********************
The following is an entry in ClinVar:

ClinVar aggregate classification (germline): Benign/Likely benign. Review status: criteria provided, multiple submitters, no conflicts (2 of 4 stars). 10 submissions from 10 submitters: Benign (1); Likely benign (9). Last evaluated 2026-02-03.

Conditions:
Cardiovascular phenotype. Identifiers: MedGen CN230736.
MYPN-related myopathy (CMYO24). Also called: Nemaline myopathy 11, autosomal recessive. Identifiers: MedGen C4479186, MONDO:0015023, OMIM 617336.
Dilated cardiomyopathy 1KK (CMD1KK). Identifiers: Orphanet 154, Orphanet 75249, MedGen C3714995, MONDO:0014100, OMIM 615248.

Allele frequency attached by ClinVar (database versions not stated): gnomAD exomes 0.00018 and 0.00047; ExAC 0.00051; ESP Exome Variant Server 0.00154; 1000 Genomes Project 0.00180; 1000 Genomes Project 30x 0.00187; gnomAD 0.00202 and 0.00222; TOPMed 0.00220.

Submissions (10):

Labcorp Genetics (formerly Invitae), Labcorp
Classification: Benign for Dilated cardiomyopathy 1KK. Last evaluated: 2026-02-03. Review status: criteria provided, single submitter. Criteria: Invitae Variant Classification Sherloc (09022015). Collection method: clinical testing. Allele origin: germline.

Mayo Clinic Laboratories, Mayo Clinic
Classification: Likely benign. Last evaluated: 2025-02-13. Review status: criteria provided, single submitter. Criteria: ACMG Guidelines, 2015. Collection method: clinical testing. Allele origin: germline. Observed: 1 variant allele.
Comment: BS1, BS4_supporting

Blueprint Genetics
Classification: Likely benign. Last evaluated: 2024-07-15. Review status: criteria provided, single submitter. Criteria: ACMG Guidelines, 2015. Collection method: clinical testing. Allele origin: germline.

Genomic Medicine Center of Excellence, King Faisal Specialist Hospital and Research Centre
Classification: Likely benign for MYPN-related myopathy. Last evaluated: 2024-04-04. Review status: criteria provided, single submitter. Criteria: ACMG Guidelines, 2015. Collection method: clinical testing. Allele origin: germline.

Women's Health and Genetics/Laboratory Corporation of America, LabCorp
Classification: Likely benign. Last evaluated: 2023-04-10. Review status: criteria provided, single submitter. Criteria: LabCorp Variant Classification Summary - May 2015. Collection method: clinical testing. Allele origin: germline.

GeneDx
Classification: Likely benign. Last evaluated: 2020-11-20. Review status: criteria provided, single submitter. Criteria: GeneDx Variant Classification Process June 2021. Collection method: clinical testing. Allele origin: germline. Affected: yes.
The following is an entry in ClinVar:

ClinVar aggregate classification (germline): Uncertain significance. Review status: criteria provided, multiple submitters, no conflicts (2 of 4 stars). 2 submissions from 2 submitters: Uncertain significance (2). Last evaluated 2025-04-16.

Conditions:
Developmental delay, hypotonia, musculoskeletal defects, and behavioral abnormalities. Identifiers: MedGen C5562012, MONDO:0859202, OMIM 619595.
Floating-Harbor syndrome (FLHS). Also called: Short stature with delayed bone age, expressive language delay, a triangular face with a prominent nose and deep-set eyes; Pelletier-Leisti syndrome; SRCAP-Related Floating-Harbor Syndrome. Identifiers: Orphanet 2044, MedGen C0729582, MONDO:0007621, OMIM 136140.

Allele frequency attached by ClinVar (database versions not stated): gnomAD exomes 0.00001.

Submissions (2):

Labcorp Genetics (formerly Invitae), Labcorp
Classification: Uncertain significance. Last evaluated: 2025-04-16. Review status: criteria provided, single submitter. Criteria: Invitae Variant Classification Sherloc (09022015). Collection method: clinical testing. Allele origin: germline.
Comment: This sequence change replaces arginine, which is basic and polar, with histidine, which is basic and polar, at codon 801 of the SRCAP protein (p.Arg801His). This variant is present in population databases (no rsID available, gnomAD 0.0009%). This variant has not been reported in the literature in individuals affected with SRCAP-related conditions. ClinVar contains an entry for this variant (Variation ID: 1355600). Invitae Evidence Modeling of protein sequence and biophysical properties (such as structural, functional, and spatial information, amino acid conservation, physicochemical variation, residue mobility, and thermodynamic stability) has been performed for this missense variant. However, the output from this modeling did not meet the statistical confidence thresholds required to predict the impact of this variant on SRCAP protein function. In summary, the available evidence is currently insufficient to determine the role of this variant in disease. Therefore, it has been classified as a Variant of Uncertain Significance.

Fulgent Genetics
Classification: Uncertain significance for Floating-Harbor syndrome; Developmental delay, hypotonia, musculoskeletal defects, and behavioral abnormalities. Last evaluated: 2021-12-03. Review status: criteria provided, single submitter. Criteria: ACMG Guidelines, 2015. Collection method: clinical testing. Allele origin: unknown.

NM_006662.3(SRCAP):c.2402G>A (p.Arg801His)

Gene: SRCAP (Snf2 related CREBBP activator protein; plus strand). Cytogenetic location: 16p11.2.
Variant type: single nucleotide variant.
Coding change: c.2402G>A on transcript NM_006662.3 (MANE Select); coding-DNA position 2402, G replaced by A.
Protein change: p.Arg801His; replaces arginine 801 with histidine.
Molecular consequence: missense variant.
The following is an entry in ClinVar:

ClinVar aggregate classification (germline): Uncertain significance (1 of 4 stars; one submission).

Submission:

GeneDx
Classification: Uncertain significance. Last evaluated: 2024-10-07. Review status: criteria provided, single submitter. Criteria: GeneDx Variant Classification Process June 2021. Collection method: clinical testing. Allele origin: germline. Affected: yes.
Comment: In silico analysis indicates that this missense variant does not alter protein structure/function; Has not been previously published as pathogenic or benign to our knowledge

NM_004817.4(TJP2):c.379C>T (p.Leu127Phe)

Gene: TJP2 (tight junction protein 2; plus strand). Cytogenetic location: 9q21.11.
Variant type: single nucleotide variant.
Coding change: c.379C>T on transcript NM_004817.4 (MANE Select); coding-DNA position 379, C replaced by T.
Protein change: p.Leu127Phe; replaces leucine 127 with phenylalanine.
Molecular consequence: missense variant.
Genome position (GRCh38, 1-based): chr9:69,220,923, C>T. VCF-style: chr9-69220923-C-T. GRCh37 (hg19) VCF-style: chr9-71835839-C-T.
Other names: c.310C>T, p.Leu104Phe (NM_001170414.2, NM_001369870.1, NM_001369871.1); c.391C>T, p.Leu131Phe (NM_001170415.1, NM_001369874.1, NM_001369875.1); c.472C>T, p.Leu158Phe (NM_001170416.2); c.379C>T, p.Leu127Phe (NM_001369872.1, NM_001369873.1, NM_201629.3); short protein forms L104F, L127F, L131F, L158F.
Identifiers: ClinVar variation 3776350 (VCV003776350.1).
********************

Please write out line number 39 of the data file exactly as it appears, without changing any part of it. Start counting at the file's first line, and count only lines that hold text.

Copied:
Molecular consequence: missense variant.